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Welfare and generational equity in sustainable unfunded pension systems

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  • Auerbach, Alan J.
  • Lee, Ronald

Abstract

Using stochastic simulations we analyze how public pension structures spread the risks arising from demographic and economic shocks across generations. We consider several actual and hypothetical sustainable PAYGO pension structures, including: (1) versions of the US Social Security system with annual adjustments of taxes or benefits to maintain fiscal balance; (2) Sweden's Notional Defined Contribution system and several variants developed to improve fiscal stability; and (3) the German system, which also includes annual adjustments to maintain fiscal balance. For each system, we present descriptive measures of uncertainty in representative outcomes for a typical generation and across generations. We then estimate expected utility for generations based on simplifying assumptions and incorporate these expected utility calculations in an overall social welfare measure. Using a horizontal equity index, we also compare the different systems' performance in terms of how neighboring generations are treated. While the actual Swedish system smoothes stochastic fluctuations more than any other and produces the highest degree of horizontal equity, it does so by accumulating a buffer stock of assets that alleviates the need for frequent adjustments. In terms of social welfare, this accumulation of assets leads to a lower average rate of return that more than offsets the benefits of risk reduction, leaving systems with more frequent adjustments that spread risks broadly among generations as those most preferred.

Suggested Citation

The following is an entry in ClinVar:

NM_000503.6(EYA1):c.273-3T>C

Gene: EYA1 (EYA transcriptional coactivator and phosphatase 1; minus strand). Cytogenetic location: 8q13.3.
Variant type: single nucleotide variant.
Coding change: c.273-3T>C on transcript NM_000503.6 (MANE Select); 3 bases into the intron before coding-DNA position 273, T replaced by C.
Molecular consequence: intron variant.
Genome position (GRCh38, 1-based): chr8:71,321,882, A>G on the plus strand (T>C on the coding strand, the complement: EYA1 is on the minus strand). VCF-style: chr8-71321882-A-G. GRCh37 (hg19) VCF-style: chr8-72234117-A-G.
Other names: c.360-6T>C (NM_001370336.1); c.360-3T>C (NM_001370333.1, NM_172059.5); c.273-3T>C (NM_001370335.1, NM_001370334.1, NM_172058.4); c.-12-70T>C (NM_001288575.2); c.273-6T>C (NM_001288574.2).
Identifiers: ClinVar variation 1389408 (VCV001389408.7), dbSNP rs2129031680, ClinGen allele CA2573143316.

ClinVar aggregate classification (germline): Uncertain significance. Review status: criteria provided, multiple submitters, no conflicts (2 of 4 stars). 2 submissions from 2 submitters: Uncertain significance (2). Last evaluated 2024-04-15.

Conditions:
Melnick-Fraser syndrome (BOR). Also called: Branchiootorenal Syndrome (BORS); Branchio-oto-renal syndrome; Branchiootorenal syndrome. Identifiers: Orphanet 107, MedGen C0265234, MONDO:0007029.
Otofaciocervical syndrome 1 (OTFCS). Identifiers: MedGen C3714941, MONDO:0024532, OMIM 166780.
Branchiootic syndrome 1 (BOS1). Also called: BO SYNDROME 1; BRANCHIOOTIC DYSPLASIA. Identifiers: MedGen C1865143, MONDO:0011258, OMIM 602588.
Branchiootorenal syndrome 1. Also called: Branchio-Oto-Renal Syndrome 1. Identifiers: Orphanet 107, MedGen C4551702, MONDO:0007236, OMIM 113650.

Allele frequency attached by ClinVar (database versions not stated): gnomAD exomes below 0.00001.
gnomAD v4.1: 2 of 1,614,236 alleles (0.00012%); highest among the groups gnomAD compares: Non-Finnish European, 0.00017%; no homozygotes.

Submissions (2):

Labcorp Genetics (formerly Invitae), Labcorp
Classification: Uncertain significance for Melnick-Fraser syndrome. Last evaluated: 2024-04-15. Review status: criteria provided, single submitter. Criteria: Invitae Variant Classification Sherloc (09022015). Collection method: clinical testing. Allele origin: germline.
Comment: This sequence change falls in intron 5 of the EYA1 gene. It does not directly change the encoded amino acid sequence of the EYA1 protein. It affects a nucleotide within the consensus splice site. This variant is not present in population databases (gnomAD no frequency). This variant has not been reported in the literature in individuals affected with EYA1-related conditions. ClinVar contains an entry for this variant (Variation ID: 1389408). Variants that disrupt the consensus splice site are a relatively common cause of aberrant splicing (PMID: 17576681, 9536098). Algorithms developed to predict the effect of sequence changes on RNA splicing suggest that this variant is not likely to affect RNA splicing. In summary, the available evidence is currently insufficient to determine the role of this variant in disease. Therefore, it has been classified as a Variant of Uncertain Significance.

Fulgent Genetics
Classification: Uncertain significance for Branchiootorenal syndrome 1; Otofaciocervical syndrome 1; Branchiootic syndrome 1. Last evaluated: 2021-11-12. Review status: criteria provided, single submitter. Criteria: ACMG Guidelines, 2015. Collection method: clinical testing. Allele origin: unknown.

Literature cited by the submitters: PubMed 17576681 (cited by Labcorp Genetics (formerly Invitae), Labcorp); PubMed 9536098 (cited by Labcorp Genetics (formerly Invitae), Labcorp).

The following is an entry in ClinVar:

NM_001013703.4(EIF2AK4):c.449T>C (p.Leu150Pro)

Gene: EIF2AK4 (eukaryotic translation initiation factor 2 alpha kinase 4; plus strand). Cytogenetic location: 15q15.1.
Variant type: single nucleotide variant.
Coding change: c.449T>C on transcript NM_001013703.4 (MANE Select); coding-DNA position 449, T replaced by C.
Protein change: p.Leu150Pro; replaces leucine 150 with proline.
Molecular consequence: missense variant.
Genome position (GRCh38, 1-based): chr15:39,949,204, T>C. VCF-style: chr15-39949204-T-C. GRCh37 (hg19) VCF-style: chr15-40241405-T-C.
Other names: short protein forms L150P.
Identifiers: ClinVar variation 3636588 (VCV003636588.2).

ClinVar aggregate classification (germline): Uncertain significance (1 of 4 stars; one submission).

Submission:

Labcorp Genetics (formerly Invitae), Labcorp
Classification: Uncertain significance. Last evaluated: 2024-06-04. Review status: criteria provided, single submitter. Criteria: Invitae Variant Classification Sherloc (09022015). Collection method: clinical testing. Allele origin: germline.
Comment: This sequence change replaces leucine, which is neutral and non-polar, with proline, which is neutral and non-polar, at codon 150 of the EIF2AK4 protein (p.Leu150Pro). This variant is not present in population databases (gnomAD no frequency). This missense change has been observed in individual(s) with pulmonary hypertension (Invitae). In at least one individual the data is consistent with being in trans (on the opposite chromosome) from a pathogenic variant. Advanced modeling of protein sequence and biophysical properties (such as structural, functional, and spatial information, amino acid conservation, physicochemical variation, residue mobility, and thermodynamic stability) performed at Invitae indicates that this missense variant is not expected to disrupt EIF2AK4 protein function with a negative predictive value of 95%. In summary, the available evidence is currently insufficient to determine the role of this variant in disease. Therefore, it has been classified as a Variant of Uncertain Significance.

• Auerbach, Alan J. & Lee, Ronald, 2011. "Welfare and generational equity in sustainable unfunded pension systems," Journal of Public Economics, Elsevier, vol. 95(1-2), pages 16-27, February.
  • Handle: RePEc:eee:pubeco:v:95:y:2011:i:1-2:p:16-27
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    1. Ronald Lee & Shripad Tuljapurkar, 1998. "Stochastic Forecasts for Social Security," NBER Chapters,in: Frontiers in the Economics of Aging, pages 393-428 National Bureau of Economic Research, Inc.
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    Cited by:

    1. Xavier Chojnicki & Riccardo Magnani, 2012. "Réforme des retraites en France : évaluation de la mise en place d'un système par comptes notionnels," Economie & Prévision, La Documentation Française, vol. 0(2), pages 69-90.
    2. Lassila, Jukka, 2018. "Aggregate risks, intergenerational risk-sharing and fiscal sustainability in the Finnish earnings-related pension system," ETLA Working Papers 57, The Research Institute of the Finnish Economy.
    3. Hagen, Johannes, 2013. "A History of the Swedish Pension System," Working Paper Series, Center for Fiscal Studies 2013:7, Uppsala University, Department of Economics.
    4. Alan Auerbach & Lorenz Kueng & Ronald Lee, 2013. "Propagation and Smoothing of Shocks in Alternative Social Security Systems," NBER Working Papers 19137, National Bureau of Economic Research, Inc.
    5. Alexander Ludwig & Michael Reiter, 2010. "Sharing Demographic Risk--Who Is Afraid of the Baby Bust?," American Economic Journal: Economic Policy, American Economic Association, vol. 2(4), pages 83-118, November.